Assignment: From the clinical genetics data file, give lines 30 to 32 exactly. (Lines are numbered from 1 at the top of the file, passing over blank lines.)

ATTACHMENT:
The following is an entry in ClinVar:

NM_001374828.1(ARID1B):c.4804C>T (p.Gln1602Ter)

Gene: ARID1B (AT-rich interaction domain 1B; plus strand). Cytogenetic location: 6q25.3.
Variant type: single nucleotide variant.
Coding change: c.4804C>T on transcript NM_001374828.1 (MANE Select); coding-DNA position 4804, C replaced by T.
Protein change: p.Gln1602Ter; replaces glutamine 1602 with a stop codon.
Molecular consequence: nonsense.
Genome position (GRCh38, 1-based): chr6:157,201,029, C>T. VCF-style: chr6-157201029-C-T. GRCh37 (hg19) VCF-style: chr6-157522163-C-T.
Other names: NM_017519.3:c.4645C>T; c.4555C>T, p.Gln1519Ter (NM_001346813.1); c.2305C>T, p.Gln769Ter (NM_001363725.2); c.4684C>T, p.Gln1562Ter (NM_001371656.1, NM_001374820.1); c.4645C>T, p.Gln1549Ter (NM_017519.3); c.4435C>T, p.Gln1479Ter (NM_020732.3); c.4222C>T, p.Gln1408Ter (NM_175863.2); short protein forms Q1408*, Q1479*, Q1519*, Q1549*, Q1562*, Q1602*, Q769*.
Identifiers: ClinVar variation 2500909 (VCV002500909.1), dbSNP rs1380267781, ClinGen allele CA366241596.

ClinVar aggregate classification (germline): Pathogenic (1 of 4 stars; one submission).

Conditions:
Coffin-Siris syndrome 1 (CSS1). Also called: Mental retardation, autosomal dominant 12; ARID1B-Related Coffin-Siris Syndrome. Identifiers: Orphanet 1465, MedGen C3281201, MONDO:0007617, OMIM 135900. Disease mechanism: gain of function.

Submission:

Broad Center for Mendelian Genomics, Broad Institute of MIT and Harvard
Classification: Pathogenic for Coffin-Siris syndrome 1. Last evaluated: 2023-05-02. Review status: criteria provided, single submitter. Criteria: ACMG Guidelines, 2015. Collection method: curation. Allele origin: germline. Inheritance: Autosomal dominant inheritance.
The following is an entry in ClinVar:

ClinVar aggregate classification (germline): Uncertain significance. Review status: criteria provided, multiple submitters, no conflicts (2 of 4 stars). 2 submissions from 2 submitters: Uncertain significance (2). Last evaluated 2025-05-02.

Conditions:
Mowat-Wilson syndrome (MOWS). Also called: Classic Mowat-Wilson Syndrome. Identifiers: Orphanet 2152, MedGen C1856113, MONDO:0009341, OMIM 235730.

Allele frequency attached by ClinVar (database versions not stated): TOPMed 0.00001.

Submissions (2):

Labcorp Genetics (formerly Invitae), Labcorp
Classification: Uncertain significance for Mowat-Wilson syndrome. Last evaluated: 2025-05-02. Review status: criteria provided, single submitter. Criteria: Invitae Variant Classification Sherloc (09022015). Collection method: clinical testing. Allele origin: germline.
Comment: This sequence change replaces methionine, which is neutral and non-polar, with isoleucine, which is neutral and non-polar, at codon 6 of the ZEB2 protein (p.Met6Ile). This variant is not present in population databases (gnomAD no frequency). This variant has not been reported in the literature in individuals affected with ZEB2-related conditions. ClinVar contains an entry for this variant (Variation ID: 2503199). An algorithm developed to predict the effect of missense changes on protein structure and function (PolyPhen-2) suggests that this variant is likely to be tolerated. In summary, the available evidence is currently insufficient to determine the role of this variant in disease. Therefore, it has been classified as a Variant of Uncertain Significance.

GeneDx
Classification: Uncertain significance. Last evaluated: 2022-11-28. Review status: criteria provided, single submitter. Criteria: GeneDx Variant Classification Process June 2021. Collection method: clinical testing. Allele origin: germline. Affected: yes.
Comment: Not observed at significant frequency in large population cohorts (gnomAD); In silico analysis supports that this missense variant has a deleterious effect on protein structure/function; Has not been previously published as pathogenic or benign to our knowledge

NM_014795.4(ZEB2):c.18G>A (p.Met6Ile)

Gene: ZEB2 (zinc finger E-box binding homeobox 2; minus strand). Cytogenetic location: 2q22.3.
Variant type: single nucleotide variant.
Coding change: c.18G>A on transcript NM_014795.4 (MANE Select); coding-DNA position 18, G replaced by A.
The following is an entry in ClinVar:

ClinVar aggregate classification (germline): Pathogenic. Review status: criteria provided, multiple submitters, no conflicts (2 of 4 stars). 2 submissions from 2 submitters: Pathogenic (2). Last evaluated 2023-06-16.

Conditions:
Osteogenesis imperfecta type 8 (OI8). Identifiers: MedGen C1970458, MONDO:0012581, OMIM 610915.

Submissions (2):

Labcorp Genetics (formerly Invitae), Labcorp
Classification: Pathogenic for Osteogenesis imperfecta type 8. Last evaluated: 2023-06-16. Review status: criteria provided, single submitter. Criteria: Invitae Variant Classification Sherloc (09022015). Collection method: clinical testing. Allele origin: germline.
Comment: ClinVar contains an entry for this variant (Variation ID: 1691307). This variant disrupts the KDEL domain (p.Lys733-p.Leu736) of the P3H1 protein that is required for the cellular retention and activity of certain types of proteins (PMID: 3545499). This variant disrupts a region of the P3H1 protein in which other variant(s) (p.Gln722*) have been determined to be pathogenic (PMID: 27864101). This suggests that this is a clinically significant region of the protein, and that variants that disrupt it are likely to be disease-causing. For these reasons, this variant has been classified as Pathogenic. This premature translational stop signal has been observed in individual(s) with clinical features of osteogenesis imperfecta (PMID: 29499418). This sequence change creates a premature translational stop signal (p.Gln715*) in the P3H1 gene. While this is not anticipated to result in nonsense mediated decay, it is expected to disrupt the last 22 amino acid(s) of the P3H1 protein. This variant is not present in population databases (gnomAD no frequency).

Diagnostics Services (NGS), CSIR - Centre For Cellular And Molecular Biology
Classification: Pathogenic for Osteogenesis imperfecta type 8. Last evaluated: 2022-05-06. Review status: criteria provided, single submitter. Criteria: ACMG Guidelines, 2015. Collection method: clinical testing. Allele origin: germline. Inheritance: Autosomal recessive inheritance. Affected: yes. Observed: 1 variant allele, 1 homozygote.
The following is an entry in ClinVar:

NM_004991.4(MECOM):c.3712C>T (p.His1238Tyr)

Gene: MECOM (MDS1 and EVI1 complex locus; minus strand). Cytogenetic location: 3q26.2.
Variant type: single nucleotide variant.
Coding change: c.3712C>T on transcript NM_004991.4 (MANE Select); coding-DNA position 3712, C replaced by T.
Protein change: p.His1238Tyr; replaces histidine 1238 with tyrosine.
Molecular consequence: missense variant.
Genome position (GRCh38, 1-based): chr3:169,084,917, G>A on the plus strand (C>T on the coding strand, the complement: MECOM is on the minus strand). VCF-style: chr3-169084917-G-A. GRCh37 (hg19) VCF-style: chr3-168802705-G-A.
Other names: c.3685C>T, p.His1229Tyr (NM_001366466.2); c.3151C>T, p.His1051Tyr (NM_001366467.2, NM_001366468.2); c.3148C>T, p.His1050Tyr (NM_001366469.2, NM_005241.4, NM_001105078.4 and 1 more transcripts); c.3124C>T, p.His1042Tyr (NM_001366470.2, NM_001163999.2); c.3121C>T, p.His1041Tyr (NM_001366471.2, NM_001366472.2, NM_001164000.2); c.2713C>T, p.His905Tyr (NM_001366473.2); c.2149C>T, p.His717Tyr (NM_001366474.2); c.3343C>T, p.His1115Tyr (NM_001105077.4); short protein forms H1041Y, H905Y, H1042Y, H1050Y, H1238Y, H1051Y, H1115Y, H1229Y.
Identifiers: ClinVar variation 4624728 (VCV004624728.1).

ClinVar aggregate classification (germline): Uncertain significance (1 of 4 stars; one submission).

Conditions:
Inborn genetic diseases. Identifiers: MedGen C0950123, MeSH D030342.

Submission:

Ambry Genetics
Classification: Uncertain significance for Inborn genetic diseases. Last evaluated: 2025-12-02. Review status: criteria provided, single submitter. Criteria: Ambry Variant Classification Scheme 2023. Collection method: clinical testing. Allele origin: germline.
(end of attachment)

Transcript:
Gene: ZEB2 (zinc finger E-box binding homeobox 2; minus strand). Cytogenetic location: 2q22.3.
Variant type: single nucleotide variant.
Coding change: c.18G>A on transcript NM_014795.4 (MANE Select); coding-DNA position 18, G replaced by A.